Success on the Road: Reversing the Spread of HIV/AIDS in West Africa
Long-range ground transport is a major contributor to the spread of HIV in Africa. For those who live, work, and travel along Africa’s main east-west transport route—the Abidjan-Lagos Corridor, stretching from Côte d’Ivoire to Nigeria— HIV/AIDS is an important everyday consideration.
Drivers and their assistants overnight along their way and may spend days at border crossings waiting to clear customs and other border formalities. These stops and delays provide multiple opportunities for sexual encounters that can transmit HIV and other sexually transmitted infections. This puts truck drivers, other mobile workers, sex workers, and those who live along the route at increased risk for HIV. About 30 million people live along the corridor, and 14 million people travel along the corridor each year. The route is essential to the region’s socioeconomic development.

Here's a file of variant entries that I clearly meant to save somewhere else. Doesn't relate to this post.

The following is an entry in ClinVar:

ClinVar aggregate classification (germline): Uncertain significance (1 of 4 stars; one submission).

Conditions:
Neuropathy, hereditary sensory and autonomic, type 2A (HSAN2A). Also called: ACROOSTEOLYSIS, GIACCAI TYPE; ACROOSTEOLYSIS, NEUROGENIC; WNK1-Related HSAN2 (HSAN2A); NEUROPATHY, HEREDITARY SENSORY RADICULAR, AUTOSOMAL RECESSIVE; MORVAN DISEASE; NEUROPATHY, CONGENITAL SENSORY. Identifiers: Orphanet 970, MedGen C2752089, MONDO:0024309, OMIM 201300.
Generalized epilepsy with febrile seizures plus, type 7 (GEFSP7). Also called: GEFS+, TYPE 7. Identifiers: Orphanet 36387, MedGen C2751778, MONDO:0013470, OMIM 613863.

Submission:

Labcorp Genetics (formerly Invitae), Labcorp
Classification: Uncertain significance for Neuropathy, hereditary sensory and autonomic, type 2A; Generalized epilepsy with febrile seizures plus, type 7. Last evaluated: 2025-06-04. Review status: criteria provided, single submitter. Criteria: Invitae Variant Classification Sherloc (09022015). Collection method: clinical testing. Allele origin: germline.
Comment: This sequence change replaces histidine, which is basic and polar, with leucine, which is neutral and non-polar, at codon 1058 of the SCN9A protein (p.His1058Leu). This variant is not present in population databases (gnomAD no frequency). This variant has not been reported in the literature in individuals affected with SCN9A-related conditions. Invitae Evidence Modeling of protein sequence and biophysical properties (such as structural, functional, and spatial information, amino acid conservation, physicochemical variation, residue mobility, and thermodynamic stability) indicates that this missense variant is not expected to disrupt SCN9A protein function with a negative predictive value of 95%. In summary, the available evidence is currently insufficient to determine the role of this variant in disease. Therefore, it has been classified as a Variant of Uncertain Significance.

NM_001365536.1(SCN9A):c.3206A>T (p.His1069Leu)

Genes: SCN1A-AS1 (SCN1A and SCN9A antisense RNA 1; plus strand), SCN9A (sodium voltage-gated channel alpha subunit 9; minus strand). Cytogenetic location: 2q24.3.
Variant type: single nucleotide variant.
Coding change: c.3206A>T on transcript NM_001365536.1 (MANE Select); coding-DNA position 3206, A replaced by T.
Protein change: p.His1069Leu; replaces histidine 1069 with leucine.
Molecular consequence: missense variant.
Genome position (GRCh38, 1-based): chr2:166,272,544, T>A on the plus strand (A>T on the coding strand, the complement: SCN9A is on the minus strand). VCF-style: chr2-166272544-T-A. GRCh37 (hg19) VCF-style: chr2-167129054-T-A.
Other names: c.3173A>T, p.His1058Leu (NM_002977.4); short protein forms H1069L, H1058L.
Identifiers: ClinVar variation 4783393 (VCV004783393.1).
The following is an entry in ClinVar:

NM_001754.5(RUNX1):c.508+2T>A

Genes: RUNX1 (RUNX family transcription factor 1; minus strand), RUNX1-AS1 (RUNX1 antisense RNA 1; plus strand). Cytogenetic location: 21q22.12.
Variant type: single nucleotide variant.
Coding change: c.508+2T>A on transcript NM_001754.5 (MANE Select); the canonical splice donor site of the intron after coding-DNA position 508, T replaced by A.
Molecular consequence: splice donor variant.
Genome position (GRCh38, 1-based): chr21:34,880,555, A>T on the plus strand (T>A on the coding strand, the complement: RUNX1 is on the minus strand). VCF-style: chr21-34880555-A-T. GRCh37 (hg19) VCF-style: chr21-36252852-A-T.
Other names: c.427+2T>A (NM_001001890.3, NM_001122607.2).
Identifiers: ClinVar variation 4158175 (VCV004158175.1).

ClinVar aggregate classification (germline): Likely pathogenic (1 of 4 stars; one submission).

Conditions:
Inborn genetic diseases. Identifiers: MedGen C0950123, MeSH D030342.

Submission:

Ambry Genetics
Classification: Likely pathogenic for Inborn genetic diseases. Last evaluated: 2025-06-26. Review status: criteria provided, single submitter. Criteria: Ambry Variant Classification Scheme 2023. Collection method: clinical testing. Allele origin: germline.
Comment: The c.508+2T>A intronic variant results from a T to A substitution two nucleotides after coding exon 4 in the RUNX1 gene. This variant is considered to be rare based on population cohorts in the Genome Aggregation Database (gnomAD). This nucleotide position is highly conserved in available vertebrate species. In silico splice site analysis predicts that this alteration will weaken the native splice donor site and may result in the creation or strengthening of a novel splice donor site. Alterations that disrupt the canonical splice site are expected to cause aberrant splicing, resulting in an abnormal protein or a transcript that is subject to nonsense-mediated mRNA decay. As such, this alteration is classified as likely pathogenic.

The $17 million World Bank supported Abidjan–Lagos Transport Corridor Joint Regional HIV/AIDS Project (2003-2007) brought together five countries, working with different stakeholders in various locations to benefit truck drivers, sex workers, travelers, border communities, and military and customs officials. Along West Africa’s main highway, the Corridor Project reduced HIV risk among some of the region’s most vulnerable populations and provides a good model for beginning to reverse the spread of HIV/AIDS in Africa and maximizing opportunities for and the benefits of care and treatment of those living with HIV. This was one of the first projects in Africa to develop a regional approach in the fight against HIV/AIDS and remains one of only a few that actually ensures services across borders.
This report highlights project results and explores key factors leading to the Abidjan-Lagos Corridor Project’s remarkable achievements.